Monday, June 21, 2010

Aimless Reading: The H's, Part 29 (Geoffrey Hosking)

Hosking, Geoffrey
Russia and the Russians


I think I bought this online, though I am not sure.

A few years back I started targeting areas of the world I knew nothing about and reading histories about them. I didn't get too far, as it is very difficult to find history books that are also good reading. History is such a diverse subject that you really have to know exactly what you are looking for in order to find something interesting to read.

This one was pretty useful as a primer of Russian political history, even though it's point of view is strictly that of the sovereign nation and its domestic and foreign policy challenges. It's dry, but thorough. I prefer this to the kind that is written toward a general audience, the ones whose narratives swashbuckle along on sentences laden with action verbs and colorful adjectives.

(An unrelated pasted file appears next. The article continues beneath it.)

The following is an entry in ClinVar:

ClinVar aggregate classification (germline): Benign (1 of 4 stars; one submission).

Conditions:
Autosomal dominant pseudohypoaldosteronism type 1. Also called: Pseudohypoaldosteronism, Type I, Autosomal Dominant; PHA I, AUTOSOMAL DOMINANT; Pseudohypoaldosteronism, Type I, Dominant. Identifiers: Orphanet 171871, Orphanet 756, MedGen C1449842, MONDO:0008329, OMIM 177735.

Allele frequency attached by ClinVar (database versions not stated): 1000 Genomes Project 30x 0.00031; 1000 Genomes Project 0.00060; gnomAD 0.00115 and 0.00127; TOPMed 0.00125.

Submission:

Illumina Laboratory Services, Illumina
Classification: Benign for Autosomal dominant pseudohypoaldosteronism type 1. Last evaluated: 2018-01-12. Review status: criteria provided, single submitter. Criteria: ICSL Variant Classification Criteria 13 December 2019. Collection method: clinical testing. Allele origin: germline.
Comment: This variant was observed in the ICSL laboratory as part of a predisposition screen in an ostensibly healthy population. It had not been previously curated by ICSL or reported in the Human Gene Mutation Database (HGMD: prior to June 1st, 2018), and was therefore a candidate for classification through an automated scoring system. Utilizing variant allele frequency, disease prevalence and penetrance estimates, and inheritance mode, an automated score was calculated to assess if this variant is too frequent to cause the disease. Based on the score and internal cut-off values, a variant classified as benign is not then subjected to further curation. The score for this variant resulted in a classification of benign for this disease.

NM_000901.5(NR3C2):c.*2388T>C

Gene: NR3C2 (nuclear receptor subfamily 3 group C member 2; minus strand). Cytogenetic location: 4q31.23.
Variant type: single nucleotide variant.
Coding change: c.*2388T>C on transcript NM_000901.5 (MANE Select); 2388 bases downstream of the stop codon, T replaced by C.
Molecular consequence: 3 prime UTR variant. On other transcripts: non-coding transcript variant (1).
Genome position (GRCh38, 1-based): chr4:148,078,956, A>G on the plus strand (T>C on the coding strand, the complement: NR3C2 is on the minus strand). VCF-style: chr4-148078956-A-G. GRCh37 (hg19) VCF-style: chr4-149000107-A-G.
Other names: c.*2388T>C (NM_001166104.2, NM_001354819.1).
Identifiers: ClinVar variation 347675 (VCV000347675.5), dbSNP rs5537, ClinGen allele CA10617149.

from Russia and the Russians

The north Eurasian plain is not only Russia's geographical setting, but also her fate. From the Carpathians in the west to the Greater Khingan range in the east, a huge expanse of flat, ope territory dominates the Eurasian continent. It divides into four bands of terrain, running from west to east. In the south is desert, broken only by oases along the rivers which run off the mountains along the souther and eastern rims. Then comes steppe, lightly watered country with a thin and variable covering of grasses and scrub, again broken intermittently by oases, gullies and river valleys. Farther north is a belt of coniferous forest, interspersed toward its southern edge with deciduous trees; only to the west of the Urals does this deciduous belt broaden to become a large and independent ecological zone. Finally comes the tundra: frozen wastelands and swamp, with broad rivers flowing through them to the Arctic Ocean, itself frozen for much of the year.

No comments: